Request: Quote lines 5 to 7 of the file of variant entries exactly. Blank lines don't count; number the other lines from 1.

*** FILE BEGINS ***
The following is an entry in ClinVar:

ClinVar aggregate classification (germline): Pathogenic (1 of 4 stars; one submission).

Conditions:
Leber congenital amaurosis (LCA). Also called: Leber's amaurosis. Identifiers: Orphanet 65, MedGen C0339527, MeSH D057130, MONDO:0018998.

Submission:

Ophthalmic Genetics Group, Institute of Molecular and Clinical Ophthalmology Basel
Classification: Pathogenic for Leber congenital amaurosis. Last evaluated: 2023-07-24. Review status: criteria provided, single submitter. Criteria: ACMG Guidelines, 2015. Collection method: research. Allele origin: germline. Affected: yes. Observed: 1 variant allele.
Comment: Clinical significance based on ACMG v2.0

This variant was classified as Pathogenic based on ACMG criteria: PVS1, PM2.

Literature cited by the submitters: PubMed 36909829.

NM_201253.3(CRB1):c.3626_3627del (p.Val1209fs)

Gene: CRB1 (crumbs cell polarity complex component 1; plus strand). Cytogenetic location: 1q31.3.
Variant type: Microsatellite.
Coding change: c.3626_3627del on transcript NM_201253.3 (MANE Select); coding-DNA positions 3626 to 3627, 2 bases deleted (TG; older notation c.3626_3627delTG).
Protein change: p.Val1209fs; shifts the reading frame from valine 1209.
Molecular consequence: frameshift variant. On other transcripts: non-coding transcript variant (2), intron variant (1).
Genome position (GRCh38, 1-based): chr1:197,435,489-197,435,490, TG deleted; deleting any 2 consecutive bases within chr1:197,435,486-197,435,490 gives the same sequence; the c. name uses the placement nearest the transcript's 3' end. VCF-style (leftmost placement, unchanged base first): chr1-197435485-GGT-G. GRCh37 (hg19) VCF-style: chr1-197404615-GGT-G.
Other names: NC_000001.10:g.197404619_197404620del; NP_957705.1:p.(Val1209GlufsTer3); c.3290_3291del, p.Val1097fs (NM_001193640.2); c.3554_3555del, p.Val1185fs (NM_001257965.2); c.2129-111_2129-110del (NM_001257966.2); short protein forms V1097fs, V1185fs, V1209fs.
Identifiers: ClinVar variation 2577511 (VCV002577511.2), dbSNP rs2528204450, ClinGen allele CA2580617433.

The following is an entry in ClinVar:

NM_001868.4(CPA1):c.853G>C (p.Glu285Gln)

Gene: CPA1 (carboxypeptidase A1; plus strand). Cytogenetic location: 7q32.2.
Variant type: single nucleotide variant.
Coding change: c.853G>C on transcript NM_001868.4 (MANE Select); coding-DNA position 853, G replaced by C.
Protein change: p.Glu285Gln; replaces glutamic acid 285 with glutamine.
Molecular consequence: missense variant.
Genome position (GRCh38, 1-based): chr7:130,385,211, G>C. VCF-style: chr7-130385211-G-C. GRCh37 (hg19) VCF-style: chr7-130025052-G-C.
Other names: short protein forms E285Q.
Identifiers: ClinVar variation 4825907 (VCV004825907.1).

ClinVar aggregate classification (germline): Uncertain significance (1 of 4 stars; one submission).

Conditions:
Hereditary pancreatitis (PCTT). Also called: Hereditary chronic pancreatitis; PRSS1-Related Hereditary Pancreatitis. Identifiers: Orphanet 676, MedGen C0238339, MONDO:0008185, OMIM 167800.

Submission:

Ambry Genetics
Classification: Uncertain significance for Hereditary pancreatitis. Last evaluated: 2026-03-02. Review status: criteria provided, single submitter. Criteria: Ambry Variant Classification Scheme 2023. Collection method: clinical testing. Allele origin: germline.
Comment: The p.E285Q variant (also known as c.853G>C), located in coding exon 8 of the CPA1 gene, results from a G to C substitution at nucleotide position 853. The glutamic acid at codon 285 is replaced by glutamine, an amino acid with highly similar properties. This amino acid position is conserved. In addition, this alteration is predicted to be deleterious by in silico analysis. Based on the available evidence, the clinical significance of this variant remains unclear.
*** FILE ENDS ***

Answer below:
Submission:

Ophthalmic Genetics Group, Institute of Molecular and Clinical Ophthalmology Basel
Classification: Pathogenic for Leber congenital amaurosis. Last evaluated: 2023-07-24. Review status: criteria provided, single submitter. Criteria: ACMG Guidelines, 2015. Collection method: research. Allele origin: germline. Affected: yes. Observed: 1 variant allele.